Using Images Online


Websites, Blogs, business Facebook pages, your Instagram account etc all need great images to catch attention. As they say, “a picture paints 1000 words”.

Did you know you’re not allowed to Google images, right click, save and publish them on your own site? It’s completely illegal and even though ‘everyone else is doing it’, the action comes with a very high risk of being sued by the owner of the original image. And the scary thing is that this actually happens to small businesses all the time.

Unless you’re planning on taking all your own photos on your phone or digital camera, editing and uploading them to social media, you need to find a legal place to source great images that you have been given permission to use or paid for from a reputable source.

I’ve been doing a fair bit of research on the topic of late. My old blog/new website was first established in 2009 and contained a lot of images when I moved it over from the free Blogger platform to a paid version of WordPress. As I was sorting through the archives of old posts it dawned on me that I actually had no right to use a few of the images I had and if I wanted Ernie & Bird to be professional communication platform it needed to be legal.

You need permission to use ANY photo you didn’t take yourself

According to In Australia, the Copyright Act gives authors, publishers, journalists, visual artists and others legal rights to control certain uses of their content by others. This includes reproducing the content in various ways, making it available online, and emailing it.

Generally, if you want to copy or share someone else’s work, you are likely to need permission (also referred to as a licence) from the copyright owner unless:

With the craziness of social media you can be forgiven to think it is ‘ok’ to take a screen shot or someone’s Instagram post and repost it as your own. Everyone does it right? Hey, I’m just as equally guilty of this. The important thing here is to learn from our mistakes.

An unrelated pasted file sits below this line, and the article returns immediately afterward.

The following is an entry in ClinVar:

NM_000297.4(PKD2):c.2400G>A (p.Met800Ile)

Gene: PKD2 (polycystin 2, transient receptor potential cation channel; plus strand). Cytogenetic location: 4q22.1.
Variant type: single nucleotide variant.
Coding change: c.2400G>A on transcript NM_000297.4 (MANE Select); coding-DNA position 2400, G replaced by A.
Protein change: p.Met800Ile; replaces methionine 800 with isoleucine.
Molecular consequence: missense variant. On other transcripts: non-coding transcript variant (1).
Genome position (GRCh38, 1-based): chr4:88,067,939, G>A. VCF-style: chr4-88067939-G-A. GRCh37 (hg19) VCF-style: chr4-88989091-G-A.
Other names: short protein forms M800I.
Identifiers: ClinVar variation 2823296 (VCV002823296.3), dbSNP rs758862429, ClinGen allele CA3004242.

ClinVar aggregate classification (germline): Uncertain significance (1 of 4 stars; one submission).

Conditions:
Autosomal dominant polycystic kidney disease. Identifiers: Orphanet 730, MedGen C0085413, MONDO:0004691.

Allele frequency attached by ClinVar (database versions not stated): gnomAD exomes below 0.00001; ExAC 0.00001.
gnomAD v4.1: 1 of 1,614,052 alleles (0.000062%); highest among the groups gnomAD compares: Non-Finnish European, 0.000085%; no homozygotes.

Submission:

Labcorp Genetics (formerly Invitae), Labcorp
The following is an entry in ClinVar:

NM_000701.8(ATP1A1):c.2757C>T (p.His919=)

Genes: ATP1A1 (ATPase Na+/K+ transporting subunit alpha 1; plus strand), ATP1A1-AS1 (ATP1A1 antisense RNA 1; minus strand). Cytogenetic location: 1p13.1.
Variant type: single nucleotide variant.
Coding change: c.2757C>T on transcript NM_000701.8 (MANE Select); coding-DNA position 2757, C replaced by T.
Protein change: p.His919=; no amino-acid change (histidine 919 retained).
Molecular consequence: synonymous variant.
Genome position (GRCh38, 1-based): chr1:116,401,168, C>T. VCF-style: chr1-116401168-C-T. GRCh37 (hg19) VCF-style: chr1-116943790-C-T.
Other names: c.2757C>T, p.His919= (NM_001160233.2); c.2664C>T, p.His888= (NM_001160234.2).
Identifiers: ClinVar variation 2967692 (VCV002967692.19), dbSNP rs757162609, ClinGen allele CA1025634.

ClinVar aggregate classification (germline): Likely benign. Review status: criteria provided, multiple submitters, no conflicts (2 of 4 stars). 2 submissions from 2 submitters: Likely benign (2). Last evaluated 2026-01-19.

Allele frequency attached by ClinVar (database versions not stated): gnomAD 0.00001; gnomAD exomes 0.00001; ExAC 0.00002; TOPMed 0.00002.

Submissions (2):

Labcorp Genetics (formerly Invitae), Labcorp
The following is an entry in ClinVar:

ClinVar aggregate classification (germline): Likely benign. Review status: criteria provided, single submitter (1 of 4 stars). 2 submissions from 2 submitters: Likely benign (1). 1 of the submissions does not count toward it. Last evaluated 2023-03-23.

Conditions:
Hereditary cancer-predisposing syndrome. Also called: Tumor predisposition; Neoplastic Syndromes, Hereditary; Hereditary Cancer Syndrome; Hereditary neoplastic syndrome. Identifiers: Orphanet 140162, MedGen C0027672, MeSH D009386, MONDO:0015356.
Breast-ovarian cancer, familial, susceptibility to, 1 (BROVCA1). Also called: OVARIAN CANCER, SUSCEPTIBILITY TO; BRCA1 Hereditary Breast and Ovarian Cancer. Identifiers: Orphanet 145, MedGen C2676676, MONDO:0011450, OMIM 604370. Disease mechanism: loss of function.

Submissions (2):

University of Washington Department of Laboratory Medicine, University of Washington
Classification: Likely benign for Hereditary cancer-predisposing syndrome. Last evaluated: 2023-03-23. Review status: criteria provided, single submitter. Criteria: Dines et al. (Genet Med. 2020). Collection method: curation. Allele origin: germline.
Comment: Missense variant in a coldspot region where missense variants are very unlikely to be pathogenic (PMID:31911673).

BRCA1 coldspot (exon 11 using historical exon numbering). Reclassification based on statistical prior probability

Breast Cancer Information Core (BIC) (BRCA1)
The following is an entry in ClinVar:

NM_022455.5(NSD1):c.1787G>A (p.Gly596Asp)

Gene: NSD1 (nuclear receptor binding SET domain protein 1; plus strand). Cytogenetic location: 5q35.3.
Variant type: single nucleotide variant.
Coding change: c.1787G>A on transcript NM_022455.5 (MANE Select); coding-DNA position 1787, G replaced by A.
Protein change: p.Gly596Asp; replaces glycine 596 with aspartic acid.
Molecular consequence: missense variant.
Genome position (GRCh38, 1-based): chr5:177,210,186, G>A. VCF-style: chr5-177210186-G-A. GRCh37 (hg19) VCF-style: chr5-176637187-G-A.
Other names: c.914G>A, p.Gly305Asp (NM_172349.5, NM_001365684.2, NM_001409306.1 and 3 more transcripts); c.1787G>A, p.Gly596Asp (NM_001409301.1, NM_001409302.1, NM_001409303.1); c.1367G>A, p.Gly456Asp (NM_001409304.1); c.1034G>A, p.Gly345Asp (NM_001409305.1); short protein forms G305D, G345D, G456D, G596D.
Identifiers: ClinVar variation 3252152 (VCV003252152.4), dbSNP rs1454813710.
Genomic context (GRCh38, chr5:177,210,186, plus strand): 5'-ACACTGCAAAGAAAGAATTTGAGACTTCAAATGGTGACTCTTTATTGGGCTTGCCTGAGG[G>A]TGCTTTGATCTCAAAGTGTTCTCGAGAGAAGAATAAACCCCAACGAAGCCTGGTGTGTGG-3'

As a general rule, the first owner of copyright in a work is the creator, unless the creator has assigned copyright in advance (e.g. to a client or a publisher). You need to get written permission to use an image from the owner of the copyright.

There are quite a few ‘exceptions’ to using images without permission however I would strongly encourage you to be careful here. It’s not worth the risk of getting caught and ignorance isn’t an excuse.

So where do you get legal (and modern) images from that you can’t take yourself? These images are referred to as ‘Royalty Free’ or ‘Stock’ images. You can Google either term and find many sites that offer extensive image galleries you can purchase images from. I personally like to use CanStock Photo and purchase ‘credits’ as needed. I find it quite affordable and like their selection of photos and clipart. I generally buy 45 credits for $25 and use them to purchase images. Depending on the resolution of the image (and what I need to use it for) they are around 2-6 credits each.

This information is for guidance only. It is not legal advice.

  • Kylie says:

    Great info on this topic, Lis. Thank you for sharing! Also a great idea for people to watermark their own photos so that they can’t be used elsewhere. Will definitely check out CanStock Photo 🙂 Shutterstock is another good one but not sure how price or range compare. X

    • Lis O'Brien says:

      Hi Kylie! THank you for your feedback! It’s really encouraging! I’m hoping to post more articles like this one to assist handmade business market their products professionally online.

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